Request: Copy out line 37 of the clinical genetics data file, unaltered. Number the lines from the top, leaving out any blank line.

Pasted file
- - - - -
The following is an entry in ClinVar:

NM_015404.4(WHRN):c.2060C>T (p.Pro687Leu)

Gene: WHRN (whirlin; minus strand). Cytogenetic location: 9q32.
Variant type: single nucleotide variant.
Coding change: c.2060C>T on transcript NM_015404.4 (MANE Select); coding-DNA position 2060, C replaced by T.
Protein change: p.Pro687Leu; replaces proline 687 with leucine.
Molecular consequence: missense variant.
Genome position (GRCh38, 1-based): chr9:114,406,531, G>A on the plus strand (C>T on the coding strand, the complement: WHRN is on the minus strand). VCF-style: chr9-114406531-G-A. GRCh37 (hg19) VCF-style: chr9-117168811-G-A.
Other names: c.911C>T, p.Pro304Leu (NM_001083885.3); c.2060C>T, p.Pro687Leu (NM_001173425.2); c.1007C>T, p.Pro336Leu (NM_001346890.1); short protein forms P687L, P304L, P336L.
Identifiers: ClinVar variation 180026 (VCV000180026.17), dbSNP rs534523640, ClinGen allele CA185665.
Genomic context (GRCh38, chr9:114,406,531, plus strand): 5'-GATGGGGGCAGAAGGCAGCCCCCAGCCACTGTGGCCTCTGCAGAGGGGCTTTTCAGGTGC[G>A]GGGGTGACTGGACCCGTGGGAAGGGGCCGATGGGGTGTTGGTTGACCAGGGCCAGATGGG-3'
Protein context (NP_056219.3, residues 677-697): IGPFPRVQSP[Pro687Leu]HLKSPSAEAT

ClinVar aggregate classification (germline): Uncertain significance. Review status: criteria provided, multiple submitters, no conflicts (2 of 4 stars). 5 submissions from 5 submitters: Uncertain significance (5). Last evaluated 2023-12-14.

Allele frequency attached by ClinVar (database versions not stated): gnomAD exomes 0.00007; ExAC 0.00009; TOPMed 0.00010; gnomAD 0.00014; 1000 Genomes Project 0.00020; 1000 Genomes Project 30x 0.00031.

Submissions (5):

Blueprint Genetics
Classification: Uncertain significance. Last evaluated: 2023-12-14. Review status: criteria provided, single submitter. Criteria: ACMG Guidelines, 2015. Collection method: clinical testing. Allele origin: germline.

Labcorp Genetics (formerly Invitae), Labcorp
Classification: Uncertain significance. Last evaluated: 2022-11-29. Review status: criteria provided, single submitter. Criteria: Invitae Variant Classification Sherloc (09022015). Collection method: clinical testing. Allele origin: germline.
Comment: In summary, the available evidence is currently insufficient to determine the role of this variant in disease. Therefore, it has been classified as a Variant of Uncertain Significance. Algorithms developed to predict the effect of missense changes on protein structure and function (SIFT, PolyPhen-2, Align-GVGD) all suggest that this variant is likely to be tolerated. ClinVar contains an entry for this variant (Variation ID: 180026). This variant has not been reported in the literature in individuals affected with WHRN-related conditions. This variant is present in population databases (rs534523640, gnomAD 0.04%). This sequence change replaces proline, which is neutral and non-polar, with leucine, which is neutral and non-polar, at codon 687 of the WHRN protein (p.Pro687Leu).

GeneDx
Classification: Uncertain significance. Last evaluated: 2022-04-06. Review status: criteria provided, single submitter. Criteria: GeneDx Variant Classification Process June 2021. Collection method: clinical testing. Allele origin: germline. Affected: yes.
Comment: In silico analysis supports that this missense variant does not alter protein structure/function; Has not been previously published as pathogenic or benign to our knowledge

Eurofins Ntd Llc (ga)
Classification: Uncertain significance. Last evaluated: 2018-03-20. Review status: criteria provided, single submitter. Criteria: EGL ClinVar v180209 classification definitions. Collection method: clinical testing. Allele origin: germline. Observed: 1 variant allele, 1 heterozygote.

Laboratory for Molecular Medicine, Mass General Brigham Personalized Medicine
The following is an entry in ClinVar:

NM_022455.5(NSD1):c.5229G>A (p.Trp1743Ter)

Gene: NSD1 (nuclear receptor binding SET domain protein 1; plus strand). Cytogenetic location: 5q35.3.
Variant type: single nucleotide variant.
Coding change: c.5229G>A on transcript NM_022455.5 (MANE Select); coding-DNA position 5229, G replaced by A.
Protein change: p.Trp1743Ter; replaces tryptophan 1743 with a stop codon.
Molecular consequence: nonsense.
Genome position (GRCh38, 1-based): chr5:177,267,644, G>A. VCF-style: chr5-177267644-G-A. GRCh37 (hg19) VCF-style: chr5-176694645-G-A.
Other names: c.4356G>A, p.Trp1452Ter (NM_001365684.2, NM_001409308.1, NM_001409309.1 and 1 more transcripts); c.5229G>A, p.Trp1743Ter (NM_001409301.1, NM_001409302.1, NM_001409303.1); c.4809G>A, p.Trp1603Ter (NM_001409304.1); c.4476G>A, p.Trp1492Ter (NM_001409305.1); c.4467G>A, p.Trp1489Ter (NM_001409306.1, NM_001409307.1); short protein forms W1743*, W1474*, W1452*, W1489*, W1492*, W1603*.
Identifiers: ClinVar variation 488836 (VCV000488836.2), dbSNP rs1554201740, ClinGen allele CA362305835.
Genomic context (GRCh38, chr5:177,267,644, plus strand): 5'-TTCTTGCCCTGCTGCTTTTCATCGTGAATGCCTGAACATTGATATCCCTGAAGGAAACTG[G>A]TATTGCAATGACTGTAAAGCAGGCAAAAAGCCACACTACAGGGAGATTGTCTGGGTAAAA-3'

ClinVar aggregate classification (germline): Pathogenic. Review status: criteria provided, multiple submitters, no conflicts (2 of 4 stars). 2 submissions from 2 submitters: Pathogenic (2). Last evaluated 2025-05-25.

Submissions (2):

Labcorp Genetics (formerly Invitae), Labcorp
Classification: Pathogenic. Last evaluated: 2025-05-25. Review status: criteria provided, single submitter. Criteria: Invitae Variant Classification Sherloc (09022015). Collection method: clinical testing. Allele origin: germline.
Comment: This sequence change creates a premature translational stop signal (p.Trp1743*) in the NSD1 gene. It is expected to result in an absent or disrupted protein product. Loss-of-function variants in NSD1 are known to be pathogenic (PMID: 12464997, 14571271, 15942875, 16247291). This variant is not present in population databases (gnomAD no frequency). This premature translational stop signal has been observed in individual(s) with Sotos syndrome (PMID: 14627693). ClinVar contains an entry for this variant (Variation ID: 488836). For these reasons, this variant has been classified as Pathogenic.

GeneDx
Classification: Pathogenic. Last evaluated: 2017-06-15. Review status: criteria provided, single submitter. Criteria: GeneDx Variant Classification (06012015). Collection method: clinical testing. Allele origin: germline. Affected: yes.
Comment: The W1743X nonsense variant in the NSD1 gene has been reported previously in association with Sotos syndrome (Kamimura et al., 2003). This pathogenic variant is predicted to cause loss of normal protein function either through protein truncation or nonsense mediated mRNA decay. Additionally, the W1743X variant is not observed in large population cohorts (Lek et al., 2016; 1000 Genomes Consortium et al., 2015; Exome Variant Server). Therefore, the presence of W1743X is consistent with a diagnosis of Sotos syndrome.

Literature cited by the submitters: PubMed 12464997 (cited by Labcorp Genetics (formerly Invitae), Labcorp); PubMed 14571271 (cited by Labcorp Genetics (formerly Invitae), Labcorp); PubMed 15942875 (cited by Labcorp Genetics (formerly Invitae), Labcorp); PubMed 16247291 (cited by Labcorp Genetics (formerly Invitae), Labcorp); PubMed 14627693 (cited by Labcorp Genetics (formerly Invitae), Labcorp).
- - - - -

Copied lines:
Genomic context (GRCh38, chr5:177,267,644, plus strand): 5'-TTCTTGCCCTGCTGCTTTTCATCGTGAATGCCTGAACATTGATATCCCTGAAGGAAACTG[G>A]TATTGCAATGACTGTAAAGCAGGCAAAAAGCCACACTACAGGGAGATTGTCTGGGTAAAA-3'